Drug Developed by Stony Brook Researchers Shows Potential as Therapy
STONY BROOK, NY, April 28, 2013 — No effective treatment currently exists for cellulite; that is, the condition associated with the dimpled appearance of skin, commonly on the thighs and buttocks. According to the American Society for Aesthetic Plastic Surgery, up to 90% of women and 10% of men have cellulite.
An effective, long-lasting treatment remains the goal of both researchers and countless patients.
Alexander B. Dagum, MD, professor of surgery and chief of plastic and reconstructive surgery, and Marie A. Badalamente, PhD, professor of orthopaedics, have collaborated on the development of a collagenase (enzyme) injection method specifically for treating cellulite.
This collagenase injection would break down the collagen that anchors fat tissue beneath the skin and, thereby, even out skin irregularities caused by cellulite. Drs. Dagum and Badalamente hope their research will result in the first effective treatment of cellulite.
At present, a phase 2 clinical trial of the collagenase treatment is planned to start in the fall of 2013. It will follow the successful phase 1 pilot study that yielded promising results.
"While cellulite isn’t harmful, it is a serious cosmetic concern for many people who want to feel better about their appearance and reduce cellulite as much as possible," says Dr. Dagum. "The methods to remove cellulite are many, but none yet have been supported in medical literature to be effective or potentially usable as a standard practice."
The pilot study of the new drug found that, after six months, patients had on average a
76% reduction of cellulite in the treated area, which is a promising demonstration of effectiveness.
"We are looking for a standard and safe method of treating cellulite, one that can be effective for a long period of time," says Dr. Badalamente. She explains that current approaches to reduce cellulite, such as laser therapy, massage treatments, or topical creams show little evidence of significantly reducing cellulite.
In 2006, Drs. Badalamente and Dagum obtained an investigational new drug number from the U.S. Food and Drug Administration (FDA) for collagenase in the treatment of cellulite.
They completed their pilot study in which 10 women were treated with the collagenase treatmant here at Stony Brook. The study was presented at the 2006 American Society of Plastic Surgeons’ Annual Meeting held in San Francisco, CA.
Participants in this trial had a collagenase injection based on the assessment of cellulite on the back of their thighs. The area of cellulite was quantified in centimeters with photo documentation. On average, a 77% reduction of cellulite occurred one day after the injection.
After six months, patients had on average a 76% reduction of cellulite in the injected area. Only minimal side effects occurred, such as black-and-blue areas, soreness, and mild edema, shortly after the injection. After six months, the patients reported an average satisfaction score of 1.75 (1 = completely satisfied, 4 = not satisfied).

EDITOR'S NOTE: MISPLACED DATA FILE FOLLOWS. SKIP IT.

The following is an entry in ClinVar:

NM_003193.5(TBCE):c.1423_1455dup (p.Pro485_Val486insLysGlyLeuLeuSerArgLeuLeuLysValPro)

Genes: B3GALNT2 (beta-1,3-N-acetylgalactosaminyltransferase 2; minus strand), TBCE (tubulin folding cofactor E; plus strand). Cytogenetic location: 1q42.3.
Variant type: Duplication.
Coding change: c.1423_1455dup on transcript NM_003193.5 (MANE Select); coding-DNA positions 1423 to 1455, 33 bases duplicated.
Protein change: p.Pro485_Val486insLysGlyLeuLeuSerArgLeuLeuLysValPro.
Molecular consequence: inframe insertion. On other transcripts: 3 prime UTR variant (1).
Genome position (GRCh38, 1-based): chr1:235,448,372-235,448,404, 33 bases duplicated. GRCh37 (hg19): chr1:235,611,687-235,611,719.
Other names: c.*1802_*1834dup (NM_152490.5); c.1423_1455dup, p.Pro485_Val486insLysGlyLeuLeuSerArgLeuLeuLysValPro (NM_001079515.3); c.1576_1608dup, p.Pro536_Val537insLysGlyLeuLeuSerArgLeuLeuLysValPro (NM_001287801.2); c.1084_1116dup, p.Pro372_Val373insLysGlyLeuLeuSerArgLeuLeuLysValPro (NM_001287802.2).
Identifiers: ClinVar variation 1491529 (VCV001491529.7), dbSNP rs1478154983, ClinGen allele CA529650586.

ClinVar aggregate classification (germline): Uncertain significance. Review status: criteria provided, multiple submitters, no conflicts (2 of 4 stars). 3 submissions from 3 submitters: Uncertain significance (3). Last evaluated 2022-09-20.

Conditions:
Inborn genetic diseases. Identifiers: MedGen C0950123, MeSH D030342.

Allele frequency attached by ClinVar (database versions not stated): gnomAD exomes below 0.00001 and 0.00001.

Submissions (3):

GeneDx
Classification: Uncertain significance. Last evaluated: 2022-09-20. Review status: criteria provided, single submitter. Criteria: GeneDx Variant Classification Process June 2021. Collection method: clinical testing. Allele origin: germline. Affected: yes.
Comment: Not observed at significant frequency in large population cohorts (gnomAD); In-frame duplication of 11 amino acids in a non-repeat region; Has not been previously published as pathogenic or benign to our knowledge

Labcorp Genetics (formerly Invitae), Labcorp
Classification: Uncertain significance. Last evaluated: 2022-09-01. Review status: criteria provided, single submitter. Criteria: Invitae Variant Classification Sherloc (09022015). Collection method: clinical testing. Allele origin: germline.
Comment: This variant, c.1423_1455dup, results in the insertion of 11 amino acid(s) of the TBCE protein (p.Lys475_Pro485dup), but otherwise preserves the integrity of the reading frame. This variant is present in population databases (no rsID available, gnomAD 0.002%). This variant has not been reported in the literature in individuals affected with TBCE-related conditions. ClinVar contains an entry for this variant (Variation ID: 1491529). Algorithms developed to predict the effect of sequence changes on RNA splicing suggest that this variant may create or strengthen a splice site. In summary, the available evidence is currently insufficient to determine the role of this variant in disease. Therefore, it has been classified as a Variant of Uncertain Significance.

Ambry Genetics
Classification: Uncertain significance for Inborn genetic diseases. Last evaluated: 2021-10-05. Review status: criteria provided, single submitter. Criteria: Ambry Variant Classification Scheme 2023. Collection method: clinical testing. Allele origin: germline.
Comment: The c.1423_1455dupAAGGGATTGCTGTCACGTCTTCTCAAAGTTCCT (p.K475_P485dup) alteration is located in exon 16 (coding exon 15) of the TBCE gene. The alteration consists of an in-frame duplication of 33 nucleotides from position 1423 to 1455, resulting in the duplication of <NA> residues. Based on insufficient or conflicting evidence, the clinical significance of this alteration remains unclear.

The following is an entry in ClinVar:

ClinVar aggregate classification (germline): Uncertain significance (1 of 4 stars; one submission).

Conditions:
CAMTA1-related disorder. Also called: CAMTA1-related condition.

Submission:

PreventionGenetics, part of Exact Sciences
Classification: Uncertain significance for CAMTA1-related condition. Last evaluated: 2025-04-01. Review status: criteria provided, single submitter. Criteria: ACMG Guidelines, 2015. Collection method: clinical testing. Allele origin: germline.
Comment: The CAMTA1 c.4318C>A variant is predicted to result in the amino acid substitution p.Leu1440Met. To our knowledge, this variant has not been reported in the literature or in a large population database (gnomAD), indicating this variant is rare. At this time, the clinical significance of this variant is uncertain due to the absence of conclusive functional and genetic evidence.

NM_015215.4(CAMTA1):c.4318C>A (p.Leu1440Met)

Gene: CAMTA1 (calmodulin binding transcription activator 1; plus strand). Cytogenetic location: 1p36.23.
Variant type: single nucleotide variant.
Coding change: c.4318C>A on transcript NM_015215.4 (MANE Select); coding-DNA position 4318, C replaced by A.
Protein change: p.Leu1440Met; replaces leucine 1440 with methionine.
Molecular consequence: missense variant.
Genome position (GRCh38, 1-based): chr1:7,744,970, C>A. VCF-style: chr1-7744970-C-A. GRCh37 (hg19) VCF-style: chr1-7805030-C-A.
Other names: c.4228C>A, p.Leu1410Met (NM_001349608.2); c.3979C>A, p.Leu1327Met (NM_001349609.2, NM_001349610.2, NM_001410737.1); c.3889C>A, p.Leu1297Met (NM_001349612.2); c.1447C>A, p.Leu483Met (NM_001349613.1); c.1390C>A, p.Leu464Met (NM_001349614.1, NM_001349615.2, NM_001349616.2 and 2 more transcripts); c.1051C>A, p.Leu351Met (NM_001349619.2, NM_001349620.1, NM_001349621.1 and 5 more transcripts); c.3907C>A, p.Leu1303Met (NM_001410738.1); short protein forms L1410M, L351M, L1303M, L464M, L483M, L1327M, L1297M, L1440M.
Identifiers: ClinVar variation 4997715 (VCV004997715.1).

"To have a significant reduction of cellulite after six months from an injection that is shown to be safe is promising for patients and warrants continued testing within the FDA regulatory process," says Dr. Badalamente, summarizing the pilot study.
She emphasizes the overall study results were proof of concept for collagenase efficacy and safety in treating cellulite.
Xiaflex, is currently marketed and distributed by Auxilium Pharmaceuticals, which has been licensed to sell the drug for the treatment of Dupuytren’s contracture, a debilitating hand disorder.
The results of the pilot study for cellulite and additional evaluation of collagenase by Auxilium prompted the company to expand the field of its license for the drug in January 2013 to include the potential treatment of adults with cellulite.
Auxilium is responsible for the research, development, and new potential use of the drug for the treatment of cellulite. This includes clinical trials. Should the drug be FDA-approved for this new indication, the company will also be responsible for its marketing and distribution.
In February 2010, the FDA approved the drug as the first non-surgical treatment of Dupuytren’s contracture, which is caused by progressive accumulation of collagen that deforms fingers and limits motion of the hand.
The drug was originally developed for the use in Dupuytren’s contracture by Dr. Badalamente and her colleague Lawrence C. Hurst, MD, professor and chairman of orthopaedics, and their research has been reported in several journals, including the New England Journal of Medicine.
Cellulite is formed of normal fat, anchored by collagen strands, beneath the skin. The irregular anchoring of this fat creates the dimpled appearance of the skin. There is no clear cause of cellulite, though factors may include genetics, hormone changes, lack of physical activity, slow metabolism, and poor diet.